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Why rejection sometimes trumps perfection


Ahhh, rejection.

Surely all twenty-somethings have experienced it in one form or another. Whether it is being rejected by a crush, from your dream job, an opportunity, or an executive position in a club, we all experience the same whirlwind of negative emotions, over-emphasizing the negative, and stretching it out of proportion. Because of the anger and embarrassment, it can be difficult to look past the negatives and find the positives in the situation. What we fail to notice is that opportunities often come from unlikely situations. Rejection is growth in disguise; it is not the end the world, but it can be the start of a new one.

First and foremost, rejection is an inevitable part of life, particularly for twenty-somethings who are just starting their lives and are striving for bigger and better things.

When you get rejected, it’s important to remember that it’s normal.  Things aren’t going to be your “right fit” all the time.  If at one point you were not chosen for a job, take it as life experience and learn from it. Instead of judging yourself and being disappointed, be proud of yourself for trying your best and putting yourself out there in the first place. It’s okay to not get what you want sometimes. Life has a way of slamming the door in your face, keeping you on your toes, and knocking you down when you least expect it.

But, think about it: if everything turned out exactly how you wanted, how boring would that be?

For one, nothing would be fun because everything would be predictable, much like a puzzle that is easily assembled. Name a time where you have successfully put together a puzzle by consecutively taking each piece and put them in their correct position the first time you picked it up. Never, right? Rejection works the same way. We don’t start off having the right pieces put together. We learn from every misplacement and grow every time we see which pieces don’t fit. In the end, when we do find the right significant other, the right school, or the right job, we can stand back and see all the pieces put together, morphing into a beautiful picture. Rejection helps us shape who we are and we need to embrace it. It creates imperfect circumstances, thus creating our imperfect selves. That, after all, is what makes us human.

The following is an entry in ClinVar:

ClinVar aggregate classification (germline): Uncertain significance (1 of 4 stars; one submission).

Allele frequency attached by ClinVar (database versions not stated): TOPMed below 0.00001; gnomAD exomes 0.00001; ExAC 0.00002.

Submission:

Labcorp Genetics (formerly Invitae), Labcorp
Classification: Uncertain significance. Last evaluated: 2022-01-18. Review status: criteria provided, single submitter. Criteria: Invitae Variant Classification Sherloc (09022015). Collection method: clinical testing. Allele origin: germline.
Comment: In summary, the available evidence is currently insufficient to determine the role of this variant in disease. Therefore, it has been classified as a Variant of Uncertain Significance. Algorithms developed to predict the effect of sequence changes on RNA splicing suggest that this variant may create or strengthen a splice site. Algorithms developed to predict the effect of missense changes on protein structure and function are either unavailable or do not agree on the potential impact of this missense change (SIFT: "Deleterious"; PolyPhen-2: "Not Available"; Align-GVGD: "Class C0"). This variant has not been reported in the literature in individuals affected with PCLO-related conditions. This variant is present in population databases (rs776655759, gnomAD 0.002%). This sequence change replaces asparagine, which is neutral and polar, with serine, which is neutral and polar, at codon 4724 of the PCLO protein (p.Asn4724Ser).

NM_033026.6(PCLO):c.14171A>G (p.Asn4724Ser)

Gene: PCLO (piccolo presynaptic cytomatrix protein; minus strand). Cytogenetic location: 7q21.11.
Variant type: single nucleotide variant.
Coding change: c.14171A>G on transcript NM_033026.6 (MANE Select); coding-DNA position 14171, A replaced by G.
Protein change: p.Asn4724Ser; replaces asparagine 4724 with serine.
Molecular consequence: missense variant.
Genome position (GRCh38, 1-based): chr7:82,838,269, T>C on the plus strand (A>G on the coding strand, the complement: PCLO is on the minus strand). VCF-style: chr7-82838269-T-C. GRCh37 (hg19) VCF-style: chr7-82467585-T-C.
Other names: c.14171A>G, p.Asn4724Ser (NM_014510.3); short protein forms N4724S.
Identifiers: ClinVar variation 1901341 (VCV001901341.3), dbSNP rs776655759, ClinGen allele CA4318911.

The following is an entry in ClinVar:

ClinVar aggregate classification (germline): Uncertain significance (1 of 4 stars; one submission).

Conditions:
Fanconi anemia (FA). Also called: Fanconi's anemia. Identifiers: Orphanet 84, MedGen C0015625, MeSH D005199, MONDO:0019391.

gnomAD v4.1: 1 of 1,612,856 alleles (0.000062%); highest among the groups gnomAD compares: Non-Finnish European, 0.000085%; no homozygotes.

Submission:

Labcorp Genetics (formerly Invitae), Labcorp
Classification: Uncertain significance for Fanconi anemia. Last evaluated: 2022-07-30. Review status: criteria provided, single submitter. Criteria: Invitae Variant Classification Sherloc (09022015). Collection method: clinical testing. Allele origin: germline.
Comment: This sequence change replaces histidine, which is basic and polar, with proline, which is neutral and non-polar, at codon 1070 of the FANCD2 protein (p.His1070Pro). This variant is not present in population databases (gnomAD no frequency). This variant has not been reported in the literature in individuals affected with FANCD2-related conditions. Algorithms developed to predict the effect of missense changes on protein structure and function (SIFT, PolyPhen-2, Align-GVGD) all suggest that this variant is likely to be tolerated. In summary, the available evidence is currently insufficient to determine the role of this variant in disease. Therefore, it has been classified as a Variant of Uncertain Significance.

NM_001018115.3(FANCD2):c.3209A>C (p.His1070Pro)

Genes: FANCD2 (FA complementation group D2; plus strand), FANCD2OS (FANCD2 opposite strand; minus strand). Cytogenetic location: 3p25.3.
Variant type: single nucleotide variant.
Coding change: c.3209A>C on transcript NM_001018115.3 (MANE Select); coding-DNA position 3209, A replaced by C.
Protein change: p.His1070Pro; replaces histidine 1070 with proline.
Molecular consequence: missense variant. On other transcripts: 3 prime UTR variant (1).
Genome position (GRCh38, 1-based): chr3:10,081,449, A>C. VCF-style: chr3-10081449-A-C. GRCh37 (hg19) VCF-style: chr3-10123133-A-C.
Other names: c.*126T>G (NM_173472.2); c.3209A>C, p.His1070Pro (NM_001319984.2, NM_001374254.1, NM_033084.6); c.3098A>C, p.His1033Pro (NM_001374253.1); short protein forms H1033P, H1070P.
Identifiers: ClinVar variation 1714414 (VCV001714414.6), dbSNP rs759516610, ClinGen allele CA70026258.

Tell yourself that better days are ahead because a better person is creating them.

Do not allow self-pity. We can either moan and complain or take it in stride. Bottom line is, rejection makes us better people. Even if you didn’t start this year on a bright note, who cares! Every day, every second is a fresh new start, as long as you start with your mind. Focus on what’s good and what you like about you instead of over-analyzing every aspect you cannot control.

Look at J.K. Rowling, for example. She was rejected 12 times before being published. It turned out 13 was her lucky number. Now, look at you. You’re alive!  Once you allow yourself to turn the negative cheek, what doesn’t kill you can finally make you stronger.

About the Author

Abbygail Sadoy

Abbygail is a psychology and communications major at the University of Hawaii at Manoa. She enjoys writing, baking, movies, eating, and traveling. She hopes to one day go into Corporate Communications or become a Social Psychologist.